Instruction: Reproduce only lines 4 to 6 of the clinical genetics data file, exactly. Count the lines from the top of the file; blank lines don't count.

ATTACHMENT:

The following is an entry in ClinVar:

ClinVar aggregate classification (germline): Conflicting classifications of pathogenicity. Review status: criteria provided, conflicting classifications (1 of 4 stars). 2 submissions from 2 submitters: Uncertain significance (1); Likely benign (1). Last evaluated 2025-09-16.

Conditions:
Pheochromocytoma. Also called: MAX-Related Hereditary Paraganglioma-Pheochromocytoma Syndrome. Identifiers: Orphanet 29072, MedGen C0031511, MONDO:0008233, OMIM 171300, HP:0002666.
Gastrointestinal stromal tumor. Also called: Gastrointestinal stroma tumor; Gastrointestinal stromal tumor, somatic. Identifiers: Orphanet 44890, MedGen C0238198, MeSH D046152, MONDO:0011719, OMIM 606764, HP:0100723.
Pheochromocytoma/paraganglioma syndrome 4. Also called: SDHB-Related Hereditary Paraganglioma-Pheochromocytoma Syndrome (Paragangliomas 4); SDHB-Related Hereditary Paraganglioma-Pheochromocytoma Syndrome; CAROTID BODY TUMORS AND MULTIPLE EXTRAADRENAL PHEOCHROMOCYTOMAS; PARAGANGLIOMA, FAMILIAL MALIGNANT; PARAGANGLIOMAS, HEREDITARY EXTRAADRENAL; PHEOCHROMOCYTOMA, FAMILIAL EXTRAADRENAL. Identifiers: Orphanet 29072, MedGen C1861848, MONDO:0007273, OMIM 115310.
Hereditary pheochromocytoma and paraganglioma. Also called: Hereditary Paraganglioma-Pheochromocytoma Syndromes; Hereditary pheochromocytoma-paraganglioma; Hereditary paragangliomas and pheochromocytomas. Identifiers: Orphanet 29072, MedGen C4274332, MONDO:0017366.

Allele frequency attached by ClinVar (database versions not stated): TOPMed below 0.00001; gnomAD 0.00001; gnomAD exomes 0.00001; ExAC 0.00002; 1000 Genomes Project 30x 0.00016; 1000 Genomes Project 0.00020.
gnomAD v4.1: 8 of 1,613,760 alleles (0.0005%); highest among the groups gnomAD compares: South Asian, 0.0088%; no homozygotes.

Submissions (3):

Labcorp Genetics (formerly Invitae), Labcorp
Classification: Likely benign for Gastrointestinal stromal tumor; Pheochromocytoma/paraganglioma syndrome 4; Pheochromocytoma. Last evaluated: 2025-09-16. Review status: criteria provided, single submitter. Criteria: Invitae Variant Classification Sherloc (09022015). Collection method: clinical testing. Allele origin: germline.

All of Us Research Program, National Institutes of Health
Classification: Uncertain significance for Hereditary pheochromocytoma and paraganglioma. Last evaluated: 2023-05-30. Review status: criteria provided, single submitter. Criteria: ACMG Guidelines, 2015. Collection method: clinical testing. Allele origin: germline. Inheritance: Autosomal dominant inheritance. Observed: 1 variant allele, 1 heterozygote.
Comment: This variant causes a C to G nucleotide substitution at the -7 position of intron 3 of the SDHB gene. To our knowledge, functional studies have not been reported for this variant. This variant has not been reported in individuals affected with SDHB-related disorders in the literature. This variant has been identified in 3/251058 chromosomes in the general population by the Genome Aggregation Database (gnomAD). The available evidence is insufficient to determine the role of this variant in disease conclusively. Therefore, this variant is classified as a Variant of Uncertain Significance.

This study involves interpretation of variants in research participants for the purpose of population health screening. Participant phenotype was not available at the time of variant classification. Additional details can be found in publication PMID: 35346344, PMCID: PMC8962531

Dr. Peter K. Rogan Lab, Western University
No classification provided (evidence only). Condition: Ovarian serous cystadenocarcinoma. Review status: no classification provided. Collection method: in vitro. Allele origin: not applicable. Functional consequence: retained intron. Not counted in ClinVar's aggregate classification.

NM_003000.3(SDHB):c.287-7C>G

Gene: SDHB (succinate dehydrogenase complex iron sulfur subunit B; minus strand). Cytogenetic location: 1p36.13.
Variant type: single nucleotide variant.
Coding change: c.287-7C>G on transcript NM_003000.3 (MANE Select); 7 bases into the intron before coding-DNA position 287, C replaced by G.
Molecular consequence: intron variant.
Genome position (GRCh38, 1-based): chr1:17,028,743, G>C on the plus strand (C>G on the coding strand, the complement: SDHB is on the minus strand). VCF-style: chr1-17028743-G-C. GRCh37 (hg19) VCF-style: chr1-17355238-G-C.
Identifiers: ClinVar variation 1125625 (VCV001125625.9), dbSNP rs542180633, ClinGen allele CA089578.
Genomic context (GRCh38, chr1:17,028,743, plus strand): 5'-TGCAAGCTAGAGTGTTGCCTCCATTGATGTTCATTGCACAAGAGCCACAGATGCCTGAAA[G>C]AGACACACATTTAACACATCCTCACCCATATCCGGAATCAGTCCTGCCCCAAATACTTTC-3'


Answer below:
Pheochromocytoma. Also called: MAX-Related Hereditary Paraganglioma-Pheochromocytoma Syndrome. Identifiers: Orphanet 29072, MedGen C0031511, MONDO:0008233, OMIM 171300, HP:0002666.
Gastrointestinal stromal tumor. Also called: Gastrointestinal stroma tumor; Gastrointestinal stromal tumor, somatic. Identifiers: Orphanet 44890, MedGen C0238198, MeSH D046152, MONDO:0011719, OMIM 606764, HP:0100723.
Pheochromocytoma/paraganglioma syndrome 4. Also called: SDHB-Related Hereditary Paraganglioma-Pheochromocytoma Syndrome (Paragangliomas 4); SDHB-Related Hereditary Paraganglioma-Pheochromocytoma Syndrome; CAROTID BODY TUMORS AND MULTIPLE EXTRAADRENAL PHEOCHROMOCYTOMAS; PARAGANGLIOMA, FAMILIAL MALIGNANT; PARAGANGLIOMAS, HEREDITARY EXTRAADRENAL; PHEOCHROMOCYTOMA, FAMILIAL EXTRAADRENAL. Identifiers: Orphanet 29072, MedGen C1861848, MONDO:0007273, OMIM 115310.